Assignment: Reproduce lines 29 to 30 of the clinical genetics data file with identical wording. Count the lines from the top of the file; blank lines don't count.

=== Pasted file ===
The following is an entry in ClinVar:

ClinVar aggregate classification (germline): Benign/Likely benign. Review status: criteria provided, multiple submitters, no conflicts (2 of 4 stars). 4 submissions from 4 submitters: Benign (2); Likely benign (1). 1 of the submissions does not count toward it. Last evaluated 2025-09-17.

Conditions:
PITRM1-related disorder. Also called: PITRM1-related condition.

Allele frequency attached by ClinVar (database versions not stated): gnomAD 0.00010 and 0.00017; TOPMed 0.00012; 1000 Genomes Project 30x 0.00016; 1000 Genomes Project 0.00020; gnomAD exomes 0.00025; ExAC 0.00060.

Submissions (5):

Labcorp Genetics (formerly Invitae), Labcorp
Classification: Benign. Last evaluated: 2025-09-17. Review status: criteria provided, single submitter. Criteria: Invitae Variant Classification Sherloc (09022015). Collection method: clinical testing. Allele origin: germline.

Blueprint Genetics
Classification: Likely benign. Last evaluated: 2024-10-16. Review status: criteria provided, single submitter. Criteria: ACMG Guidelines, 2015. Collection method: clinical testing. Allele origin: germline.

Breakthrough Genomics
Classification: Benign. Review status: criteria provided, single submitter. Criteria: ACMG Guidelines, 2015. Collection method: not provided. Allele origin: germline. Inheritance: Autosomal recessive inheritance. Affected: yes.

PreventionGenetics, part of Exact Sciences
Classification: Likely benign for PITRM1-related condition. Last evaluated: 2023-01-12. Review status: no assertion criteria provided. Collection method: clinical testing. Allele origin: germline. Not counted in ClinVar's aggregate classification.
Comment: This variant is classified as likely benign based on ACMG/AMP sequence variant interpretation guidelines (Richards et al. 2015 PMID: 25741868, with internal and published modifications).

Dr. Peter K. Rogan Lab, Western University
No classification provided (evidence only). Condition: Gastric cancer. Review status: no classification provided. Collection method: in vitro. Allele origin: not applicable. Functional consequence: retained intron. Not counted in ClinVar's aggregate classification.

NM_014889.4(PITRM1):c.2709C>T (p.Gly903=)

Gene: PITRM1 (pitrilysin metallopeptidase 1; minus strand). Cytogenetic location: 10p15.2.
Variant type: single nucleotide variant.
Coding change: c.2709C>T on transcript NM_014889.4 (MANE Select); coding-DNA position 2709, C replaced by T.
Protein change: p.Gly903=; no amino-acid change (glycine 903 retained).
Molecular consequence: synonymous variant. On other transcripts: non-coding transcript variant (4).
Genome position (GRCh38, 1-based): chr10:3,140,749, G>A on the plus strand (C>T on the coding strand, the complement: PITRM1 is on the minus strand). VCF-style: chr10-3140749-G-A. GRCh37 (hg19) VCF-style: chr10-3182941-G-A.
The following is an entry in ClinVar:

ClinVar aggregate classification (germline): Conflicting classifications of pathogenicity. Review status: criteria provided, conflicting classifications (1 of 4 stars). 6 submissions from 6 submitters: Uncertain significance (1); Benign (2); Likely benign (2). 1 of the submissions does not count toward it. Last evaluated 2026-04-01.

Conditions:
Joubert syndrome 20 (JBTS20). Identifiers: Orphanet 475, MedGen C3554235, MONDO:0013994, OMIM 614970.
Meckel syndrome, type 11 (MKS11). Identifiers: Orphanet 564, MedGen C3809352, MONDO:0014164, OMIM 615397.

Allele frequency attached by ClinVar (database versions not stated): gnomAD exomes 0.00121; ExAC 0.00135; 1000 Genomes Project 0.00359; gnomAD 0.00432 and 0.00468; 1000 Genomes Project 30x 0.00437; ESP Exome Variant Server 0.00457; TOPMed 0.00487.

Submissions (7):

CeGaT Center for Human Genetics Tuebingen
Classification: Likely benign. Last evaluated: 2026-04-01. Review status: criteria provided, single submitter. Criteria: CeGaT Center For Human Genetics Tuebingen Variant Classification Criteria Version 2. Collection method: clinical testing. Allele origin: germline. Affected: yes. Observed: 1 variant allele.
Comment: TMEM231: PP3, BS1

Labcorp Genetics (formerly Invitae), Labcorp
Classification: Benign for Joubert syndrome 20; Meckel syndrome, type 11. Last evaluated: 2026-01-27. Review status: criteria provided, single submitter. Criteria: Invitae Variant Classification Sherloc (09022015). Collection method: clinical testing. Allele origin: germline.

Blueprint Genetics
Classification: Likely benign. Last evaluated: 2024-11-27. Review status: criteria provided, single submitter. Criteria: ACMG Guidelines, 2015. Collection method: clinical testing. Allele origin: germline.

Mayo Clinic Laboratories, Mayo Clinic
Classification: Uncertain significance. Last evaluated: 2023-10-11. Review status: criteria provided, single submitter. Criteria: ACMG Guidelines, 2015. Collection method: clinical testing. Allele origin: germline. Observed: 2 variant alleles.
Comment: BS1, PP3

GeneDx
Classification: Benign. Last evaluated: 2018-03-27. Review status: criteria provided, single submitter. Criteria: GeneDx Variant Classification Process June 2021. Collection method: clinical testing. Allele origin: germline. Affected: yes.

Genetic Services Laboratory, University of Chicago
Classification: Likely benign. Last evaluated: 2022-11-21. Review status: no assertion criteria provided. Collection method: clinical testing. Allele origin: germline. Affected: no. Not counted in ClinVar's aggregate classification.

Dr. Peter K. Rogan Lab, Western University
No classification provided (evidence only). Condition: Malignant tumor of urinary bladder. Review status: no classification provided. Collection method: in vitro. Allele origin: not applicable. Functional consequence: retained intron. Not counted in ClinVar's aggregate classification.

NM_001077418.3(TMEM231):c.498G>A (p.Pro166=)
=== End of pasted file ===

Meckel syndrome, type 11 (MKS11). Identifiers: Orphanet 564, MedGen C3809352, MONDO:0014164, OMIM 615397.

Allele frequency attached by ClinVar (database versions not stated): gnomAD exomes 0.00121; ExAC 0.00135; 1000 Genomes Project 0.00359; gnomAD 0.00432 and 0.00468; 1000 Genomes Project 30x 0.00437; ESP Exome Variant Server 0.00457; TOPMed 0.00487.